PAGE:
Gilead Slashes Price of Hepatitis C Drug for China Launch
American drugmaker Gilead Sciences Inc. has officially launched its hepatitis C drug in China, setting the price far lower than in its home market.
Sovaldi, Gilead’s oral inhibitor for treatment of chronic hepatitis C virus infection, is available for those older than 12. The drug costs 58,980 yuan ($8,937) for a 12-week course in China, only one-fifth of its price in the U.S., according to Chinese financial media outlet Yicai.
There are at least 130 million people globally with chronic hepatitis C, according to the World Health Organization (WHO). In China, the figure is about 10 million, said Zhang Hong, director of the infectious-diseases department at Shaanxi Provincial People’s Hospital, the Shaanxi-based newspaper Chinese Business View reported.
A significant number of those who are chronically infected will eventually develop cirrhosis or liver cancer, according to the WHO.
China has long used old-generation therapies based on two drugs, interferon and ribavirin, which require weekly injections for up to 48 weeks and cure approximately half of treated patients. They are also known for their harsh side effects such as headaches and hair loss.
Another safer and more-effective group of drugs, known as direct anti-viral agents (DAAs), wasn’t widely recognized until 2013 when the U.S. Food and Drug Administration approved Gilead’s Sovaldi. Since then, it has been launched in 78 other countries before coming to China.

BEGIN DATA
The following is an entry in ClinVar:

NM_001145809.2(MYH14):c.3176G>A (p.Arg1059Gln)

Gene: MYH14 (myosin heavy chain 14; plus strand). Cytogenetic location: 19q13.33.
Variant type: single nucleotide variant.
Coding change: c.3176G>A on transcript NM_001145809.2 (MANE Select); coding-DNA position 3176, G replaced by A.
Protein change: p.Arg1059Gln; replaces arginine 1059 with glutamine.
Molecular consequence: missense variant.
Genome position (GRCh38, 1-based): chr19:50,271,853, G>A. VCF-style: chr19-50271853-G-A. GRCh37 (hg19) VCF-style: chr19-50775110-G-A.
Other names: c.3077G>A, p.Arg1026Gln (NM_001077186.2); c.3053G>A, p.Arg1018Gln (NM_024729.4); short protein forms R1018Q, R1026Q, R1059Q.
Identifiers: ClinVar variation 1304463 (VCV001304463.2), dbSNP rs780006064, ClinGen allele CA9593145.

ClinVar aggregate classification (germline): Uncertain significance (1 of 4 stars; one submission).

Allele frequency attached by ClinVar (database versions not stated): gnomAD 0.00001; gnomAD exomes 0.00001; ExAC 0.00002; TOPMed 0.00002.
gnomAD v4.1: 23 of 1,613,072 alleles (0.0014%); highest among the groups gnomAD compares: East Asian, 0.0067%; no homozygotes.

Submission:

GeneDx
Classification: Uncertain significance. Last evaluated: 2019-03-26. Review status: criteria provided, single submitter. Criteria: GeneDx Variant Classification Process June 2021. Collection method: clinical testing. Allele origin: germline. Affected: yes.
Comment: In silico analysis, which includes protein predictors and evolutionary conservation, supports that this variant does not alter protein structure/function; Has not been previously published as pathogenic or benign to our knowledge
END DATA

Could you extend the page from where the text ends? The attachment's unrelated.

Gilead has previously reduced the price of costly Sovaldi when launching the drug in certain regions. For example, the company slashed the price by around 99% to get it into India.
Gilead is under pressure to export Sovaldi, as sales of its hepatitis C drugs — Sovaldi, Harvoni and Epclusa — declined 23% to $14.8 billion last year, “due to lower sales of Harvoni and Sovaldi,” the company said.
In the China market, Gilead is facing increasing challenges as other DAAs have in recent months been approved by the country’s drug authority. Those drugs either have hit the market or will soon hit the market, including two products by Bristol-Myers Squibb and a drug made by Johnson & Johnson.
“We will continue to cooperate with the government, doctors and health care organizations, bring more innovative products to China, make them more accessible and try to eliminate hepatitis C in the world,” said Luo Yongqing, general manager of Gilead China.
The company is also preparing to launch its two other hepatitis C drugs, Harvoni and Epclusa, in China.
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